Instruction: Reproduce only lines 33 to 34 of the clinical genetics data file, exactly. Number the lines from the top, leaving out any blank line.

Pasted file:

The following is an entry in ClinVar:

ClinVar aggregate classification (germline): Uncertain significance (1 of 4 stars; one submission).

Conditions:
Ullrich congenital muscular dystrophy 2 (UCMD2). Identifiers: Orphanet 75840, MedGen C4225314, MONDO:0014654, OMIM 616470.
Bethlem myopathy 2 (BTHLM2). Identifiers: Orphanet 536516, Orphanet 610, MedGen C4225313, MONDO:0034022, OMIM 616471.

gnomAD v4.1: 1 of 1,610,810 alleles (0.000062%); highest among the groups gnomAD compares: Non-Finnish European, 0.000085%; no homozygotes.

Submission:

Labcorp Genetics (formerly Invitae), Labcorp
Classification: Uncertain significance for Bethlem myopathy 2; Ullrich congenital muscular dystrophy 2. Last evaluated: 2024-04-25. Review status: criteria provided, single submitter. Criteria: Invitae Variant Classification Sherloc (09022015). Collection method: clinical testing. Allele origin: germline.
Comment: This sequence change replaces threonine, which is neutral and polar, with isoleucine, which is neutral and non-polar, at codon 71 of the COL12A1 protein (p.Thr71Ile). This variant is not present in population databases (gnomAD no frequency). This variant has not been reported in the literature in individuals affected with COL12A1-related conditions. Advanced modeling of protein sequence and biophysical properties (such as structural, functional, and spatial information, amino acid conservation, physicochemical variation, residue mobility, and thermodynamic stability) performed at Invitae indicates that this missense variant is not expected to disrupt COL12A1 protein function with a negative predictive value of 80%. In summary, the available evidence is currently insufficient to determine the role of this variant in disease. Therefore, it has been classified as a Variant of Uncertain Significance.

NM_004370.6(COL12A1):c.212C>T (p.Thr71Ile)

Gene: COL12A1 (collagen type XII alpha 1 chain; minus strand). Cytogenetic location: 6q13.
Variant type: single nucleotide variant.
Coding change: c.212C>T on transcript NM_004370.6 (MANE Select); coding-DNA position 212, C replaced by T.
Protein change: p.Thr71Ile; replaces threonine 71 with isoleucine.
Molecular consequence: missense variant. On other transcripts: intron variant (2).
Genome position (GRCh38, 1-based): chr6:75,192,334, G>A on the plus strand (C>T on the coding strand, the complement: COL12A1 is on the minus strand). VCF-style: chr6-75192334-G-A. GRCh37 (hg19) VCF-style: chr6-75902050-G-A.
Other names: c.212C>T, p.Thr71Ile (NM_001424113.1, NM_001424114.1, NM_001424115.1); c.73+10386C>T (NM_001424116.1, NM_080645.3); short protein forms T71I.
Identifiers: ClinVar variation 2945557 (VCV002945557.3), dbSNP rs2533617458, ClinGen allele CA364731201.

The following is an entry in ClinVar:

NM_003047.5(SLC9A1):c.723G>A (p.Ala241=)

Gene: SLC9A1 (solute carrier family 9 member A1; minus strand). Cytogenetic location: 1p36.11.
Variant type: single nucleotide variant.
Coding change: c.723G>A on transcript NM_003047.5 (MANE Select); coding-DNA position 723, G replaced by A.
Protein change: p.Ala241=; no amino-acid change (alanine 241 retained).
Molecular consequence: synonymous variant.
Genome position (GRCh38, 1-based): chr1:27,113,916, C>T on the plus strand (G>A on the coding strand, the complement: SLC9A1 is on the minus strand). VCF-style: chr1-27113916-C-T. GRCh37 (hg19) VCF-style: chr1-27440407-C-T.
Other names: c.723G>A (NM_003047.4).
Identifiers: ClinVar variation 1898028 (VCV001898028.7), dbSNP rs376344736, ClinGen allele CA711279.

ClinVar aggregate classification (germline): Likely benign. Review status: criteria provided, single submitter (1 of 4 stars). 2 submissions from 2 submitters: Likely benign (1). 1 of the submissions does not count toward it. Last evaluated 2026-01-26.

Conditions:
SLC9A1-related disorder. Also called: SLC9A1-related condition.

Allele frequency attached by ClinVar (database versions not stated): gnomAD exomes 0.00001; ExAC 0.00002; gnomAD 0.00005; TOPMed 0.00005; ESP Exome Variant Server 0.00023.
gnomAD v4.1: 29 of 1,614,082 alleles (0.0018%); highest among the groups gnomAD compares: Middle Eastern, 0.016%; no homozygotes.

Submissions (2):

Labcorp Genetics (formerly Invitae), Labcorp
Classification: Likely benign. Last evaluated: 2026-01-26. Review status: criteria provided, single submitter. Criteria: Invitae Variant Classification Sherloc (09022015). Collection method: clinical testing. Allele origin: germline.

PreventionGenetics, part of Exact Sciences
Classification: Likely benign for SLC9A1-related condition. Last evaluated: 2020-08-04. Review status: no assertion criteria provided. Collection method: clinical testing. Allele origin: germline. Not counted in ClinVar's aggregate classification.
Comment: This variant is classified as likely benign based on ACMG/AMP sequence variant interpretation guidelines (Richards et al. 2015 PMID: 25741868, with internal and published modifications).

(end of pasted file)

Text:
Allele frequency attached by ClinVar (database versions not stated): gnomAD exomes 0.00001; ExAC 0.00002; gnomAD 0.00005; TOPMed 0.00005; ESP Exome Variant Server 0.00023.
gnomAD v4.1: 29 of 1,614,082 alleles (0.0018%); highest among the groups gnomAD compares: Middle Eastern, 0.016%; no homozygotes.